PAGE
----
The Government has made the first big decision on its way to tackling climate change, but the serious test still awaits.

Ending future oil and gas exploration is a huge move, one that was anticipated by many following the Government’s rhetoric on climate change, but which still came as a surprise to some.

The decision will see existing permits retained but no new offshore ones issued as the country moves towards the carbon-free future the Government has touted.

Prime Minister Jacinda Ardern was quick to set the scene; business as usual for the time being, but tough choices had to be made.

“Unless we make decisions today that essentially take effect in 30 or more years time we run the risk of acting too late and causing abrupt shocks to communities and our country. I’ve seen that happen once in the 1980s and I don’t want to see it happen again,” Ardern said.

Keeping the regions happy

While the announcement will have little immediate impact on consumers, regional voters will be feeling uneasy.

Claims that no jobs will be lost are easily picked apart.

Jobs are unlikely to be lost tomorrow, but some companies will decide additional investment is better spent elsewhere while others may avoid New Zealand altogether.

The blow will be felt the hardest in Taranaki, currently New Zealand’s best performing economic region.

The man who tasked with smoothing over those concerns is Regional Development Minister Shane Jones, self-proclaimed “first citizen of the provinces”.

“At this stage, however, talk is cheap and unless real solutions are put forward the Government risks watching the exploration ban thrown out at the next election.”

There was some irony in Jones, a long-standing industry man, standing next to Ardern, Greens co-leader James Shaw and Energy Minister Megan Woods as they made their announcement.

Shaw’s beaming grin showed just how huge a win the move is for the Greens, but it was in contrast to a myriad of grimaces from Jones.

Knowing full well that he will bear the brunt of the regional fallout Jones seemed to be using the opportunity to express to the country, through facial expression, how uneasy he was with the decision.

But he will also be quick to emphasise that it was New Zealand First who ensured all existing permits were protected.

There are 57 existing permits that could allow for oil and gas extraction for decades to come if new sources are found, a far more palatable option for the party than an immediate shutdown of the industry.

It will also give Jones more fodder to push for investment in the regions as chief on the mind of the people of Taranaki and other energy-reliant areas will be how such an important industry can be replaced.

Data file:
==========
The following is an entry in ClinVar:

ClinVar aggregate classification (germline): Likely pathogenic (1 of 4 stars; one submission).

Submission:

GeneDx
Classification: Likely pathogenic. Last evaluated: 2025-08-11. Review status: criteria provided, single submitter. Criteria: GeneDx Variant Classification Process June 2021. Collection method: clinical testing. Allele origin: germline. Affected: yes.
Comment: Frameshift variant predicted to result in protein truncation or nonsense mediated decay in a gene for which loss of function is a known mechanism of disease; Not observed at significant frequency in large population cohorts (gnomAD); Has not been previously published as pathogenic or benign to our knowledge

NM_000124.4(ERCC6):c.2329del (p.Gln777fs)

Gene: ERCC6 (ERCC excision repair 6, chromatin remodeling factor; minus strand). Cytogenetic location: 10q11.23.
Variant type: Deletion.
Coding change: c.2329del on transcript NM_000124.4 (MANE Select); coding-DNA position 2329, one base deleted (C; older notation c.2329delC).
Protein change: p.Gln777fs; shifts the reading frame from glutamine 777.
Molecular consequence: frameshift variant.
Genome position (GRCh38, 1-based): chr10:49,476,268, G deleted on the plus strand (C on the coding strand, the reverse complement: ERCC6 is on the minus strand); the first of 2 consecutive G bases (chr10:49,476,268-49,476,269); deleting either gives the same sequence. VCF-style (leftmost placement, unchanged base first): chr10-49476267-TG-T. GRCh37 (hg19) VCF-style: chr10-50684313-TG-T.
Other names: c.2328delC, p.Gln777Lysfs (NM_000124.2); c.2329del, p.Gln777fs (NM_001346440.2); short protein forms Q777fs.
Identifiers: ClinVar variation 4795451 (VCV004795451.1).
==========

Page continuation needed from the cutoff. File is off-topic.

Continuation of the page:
Climate commission key

Tasked with creating many of those next steps will be a new, independent watchdog.

The climate commission will be established under the Zero Carbon Act, with an interim committee soon to be announced while the permanent body is set up.

Alongside its job of holding the Government to account for its progress on greenhouse gas emissions, it will also provide advice on setting targets, reducing emissions and addressing climate risks.

It has its work cut out for it.

On the face of it, the decision to ban new offshore exploration permits will have little effect on our use of oil and gas.

Until people’s habits change or new taxes on fossil fuels are introduced, the country will continue to import what it needs from overseas.

Last week Jones was in Taranaki to soften the exploration ban blow, announcing $20 million of spending for the region.

It included $150,000 on new energy initiatives, but the major money was for the restoration of a cathedral and better walking tracks.

That won’t replace the loss of the oil and gas sector. New industries will be needed.

Shaw told media he believed the end of exploration would be a boon for the economy rather than a hit, as clean energy industries surged forward.

“It does represent, I think, the greatest economic opportunity in at least a generation for the creation of new jobs and new technologies that our dependence on fossil fuel has held back for too long.”

At this stage, however, talk is cheap and unless real solutions are put forward the Government risks watching the exploration ban thrown out at the next election.

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